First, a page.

# Interpretating 1D-motion properties described by $x(t) = t - \sin{t}$ [closed]

A question in the third chapter of Exemplar Problems in Physics for Class XI goes thus:

(3.9) For the one-dimensional motion described by $$x = t - \sin{t}$$

(a) $$x(t) > 0$$ for all $$t>0$$.

(b) $$v(t) > 0$$ for all $$t>0$$.

(c) $$a(t) > 0$$ for all $$t>0$$.

(d) $$v(t)$$ lies between $$0$$ and $$2$$.

The answers are (a) and (d).

I do not quite understand how they've arrived at the answers despite taking the first- and second-order derivatives of $$x(t)$$. A detailed explanation as to why the two options are correct would be helpful.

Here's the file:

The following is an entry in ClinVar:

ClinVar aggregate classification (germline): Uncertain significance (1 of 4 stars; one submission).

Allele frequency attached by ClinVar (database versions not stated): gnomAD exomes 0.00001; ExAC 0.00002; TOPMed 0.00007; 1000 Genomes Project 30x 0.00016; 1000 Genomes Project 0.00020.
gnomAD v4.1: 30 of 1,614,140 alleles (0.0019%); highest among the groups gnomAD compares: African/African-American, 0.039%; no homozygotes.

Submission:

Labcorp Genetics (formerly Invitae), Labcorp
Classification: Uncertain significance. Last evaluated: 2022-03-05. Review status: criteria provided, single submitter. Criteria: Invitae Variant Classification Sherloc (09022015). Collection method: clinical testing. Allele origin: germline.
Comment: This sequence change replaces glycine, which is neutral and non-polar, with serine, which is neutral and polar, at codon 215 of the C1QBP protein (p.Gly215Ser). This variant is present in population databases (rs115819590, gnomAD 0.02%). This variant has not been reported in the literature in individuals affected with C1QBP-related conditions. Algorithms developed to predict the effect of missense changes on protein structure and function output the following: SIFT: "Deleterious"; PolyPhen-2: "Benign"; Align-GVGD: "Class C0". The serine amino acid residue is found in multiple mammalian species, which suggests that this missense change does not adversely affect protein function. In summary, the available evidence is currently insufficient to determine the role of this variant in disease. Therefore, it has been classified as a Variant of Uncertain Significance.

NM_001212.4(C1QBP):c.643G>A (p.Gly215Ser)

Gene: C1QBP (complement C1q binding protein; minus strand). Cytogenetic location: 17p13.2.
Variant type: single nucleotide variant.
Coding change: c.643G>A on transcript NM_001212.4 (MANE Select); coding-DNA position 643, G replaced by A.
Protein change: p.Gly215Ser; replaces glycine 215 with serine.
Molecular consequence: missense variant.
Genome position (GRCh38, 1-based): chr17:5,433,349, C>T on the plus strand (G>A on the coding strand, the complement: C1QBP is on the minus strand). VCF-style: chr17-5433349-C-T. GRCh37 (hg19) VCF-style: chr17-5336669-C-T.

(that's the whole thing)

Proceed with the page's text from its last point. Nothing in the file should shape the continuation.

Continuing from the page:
$$v(t) = x'(t) = 1 - cos \;t$$
Since $$-cos \;t$$ lies between -1 and 1, then $$1 - cos \;t$$ lies between 0 and 2. Therefore $$v(t) = x'(t) \geq 0$$. Note that beacuse $$x(0) = 0$$ and $$x'(t) > 0$$ in $$(0, 2\pi)$$, by a corollary of Lagrange Theorem we conclude that $$x(t) > 0$$ in $$(0, 2\pi)$$. Thus, $$x(t) > 0$$ for all $$t > 0$$ beacuse the derivative is non-negative.
Clearly (b) is false and (c) is false beacuse $$a(t) = v'(t) = sin \;t$$, which can be any value in $$[-1, 1]$$